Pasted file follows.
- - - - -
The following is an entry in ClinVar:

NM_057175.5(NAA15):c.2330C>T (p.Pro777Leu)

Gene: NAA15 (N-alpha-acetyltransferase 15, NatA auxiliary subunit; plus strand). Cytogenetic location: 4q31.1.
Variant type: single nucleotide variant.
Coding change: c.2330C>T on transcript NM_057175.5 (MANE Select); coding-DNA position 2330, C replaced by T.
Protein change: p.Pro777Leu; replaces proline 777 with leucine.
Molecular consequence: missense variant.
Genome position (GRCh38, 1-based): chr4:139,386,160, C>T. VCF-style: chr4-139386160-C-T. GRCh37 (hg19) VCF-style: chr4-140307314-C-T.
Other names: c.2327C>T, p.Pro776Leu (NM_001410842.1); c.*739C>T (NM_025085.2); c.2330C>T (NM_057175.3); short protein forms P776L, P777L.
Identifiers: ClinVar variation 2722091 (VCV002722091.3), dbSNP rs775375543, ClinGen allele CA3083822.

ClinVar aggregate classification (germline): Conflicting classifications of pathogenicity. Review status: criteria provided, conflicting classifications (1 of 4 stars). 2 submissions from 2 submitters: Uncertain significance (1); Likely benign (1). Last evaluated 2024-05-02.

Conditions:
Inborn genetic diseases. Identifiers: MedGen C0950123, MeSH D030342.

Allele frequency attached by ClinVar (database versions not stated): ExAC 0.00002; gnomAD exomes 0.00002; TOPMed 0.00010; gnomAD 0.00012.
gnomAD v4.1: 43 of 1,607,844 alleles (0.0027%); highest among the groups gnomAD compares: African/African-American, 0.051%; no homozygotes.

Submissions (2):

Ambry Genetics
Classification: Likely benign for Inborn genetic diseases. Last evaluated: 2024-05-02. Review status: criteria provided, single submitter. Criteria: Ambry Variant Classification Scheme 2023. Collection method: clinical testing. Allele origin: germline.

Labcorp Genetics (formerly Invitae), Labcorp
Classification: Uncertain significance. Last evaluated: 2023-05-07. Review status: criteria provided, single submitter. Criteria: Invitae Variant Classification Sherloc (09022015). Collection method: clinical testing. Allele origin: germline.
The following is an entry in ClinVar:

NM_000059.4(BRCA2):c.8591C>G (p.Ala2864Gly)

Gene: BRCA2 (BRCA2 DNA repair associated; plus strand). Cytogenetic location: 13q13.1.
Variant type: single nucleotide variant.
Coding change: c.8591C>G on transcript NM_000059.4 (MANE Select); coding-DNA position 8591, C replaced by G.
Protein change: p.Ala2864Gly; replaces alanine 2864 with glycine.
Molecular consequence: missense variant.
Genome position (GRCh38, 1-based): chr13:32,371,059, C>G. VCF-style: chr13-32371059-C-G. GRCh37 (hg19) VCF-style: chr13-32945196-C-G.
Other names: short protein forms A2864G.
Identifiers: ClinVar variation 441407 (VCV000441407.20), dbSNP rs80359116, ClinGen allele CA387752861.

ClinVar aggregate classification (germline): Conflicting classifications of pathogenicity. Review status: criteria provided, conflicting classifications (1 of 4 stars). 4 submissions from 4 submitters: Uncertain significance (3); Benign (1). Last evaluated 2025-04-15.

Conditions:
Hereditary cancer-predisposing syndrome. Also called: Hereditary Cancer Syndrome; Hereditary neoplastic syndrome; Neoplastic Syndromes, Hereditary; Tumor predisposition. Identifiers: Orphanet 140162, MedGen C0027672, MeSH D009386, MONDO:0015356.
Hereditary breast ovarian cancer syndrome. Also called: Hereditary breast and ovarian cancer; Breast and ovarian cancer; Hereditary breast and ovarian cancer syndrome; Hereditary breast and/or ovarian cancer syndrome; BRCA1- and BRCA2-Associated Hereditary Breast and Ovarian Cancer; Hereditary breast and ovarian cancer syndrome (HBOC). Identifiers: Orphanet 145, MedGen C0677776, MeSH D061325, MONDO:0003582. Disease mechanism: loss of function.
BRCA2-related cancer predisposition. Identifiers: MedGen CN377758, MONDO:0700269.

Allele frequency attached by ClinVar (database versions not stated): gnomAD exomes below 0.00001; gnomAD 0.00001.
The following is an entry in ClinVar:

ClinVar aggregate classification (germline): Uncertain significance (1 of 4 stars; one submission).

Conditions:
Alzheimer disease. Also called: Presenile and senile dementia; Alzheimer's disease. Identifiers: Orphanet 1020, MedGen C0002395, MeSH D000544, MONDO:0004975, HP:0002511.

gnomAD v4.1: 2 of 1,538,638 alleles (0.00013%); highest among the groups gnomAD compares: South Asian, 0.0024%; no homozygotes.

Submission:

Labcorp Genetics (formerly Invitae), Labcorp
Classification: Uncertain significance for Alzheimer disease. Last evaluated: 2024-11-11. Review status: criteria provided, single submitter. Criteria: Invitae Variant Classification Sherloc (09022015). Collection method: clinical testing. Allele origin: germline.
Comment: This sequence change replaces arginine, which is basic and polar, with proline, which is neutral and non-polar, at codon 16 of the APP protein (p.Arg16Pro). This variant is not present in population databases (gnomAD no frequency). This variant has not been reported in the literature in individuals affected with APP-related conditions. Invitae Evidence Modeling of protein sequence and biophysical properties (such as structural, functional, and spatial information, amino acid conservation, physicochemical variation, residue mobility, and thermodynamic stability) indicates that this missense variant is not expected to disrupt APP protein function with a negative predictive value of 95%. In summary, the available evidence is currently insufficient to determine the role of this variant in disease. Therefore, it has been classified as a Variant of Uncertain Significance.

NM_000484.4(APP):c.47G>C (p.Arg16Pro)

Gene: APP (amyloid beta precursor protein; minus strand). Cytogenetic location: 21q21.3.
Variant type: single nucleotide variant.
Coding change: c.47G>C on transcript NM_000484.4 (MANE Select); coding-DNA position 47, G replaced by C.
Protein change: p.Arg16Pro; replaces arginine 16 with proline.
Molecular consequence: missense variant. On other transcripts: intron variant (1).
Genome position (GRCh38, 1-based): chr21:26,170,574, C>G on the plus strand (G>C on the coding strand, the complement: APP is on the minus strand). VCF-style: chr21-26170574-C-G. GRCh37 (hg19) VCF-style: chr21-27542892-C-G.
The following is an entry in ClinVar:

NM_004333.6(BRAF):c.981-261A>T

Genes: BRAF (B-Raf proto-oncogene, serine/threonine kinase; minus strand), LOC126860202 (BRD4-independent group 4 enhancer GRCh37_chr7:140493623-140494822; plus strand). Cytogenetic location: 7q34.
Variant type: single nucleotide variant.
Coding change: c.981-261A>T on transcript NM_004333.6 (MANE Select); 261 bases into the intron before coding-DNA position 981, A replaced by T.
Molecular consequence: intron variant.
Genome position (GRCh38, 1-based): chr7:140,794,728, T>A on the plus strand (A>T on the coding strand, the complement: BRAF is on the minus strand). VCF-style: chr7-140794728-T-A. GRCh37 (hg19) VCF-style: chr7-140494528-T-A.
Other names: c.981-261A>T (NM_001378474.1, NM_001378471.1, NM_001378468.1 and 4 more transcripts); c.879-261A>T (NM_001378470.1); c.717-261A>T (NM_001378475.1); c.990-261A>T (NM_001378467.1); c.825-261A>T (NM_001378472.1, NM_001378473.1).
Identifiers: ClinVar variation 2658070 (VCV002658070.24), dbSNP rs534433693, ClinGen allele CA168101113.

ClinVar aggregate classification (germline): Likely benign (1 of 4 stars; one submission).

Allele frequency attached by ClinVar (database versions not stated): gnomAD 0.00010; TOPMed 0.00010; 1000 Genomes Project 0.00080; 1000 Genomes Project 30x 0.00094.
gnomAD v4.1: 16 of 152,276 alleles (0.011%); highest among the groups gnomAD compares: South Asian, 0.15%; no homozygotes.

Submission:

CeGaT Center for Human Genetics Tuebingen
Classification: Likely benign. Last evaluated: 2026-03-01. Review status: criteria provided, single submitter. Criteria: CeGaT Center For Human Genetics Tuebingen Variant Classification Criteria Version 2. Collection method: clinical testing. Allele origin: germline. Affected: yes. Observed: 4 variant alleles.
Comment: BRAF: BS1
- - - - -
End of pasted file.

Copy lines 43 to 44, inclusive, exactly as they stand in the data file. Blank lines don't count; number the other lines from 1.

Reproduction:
Labcorp Genetics (formerly Invitae), Labcorp
Classification: Uncertain significance for Alzheimer disease. Last evaluated: 2024-11-11. Review status: criteria provided, single submitter. Criteria: Invitae Variant Classification Sherloc (09022015). Collection method: clinical testing. Allele origin: germline.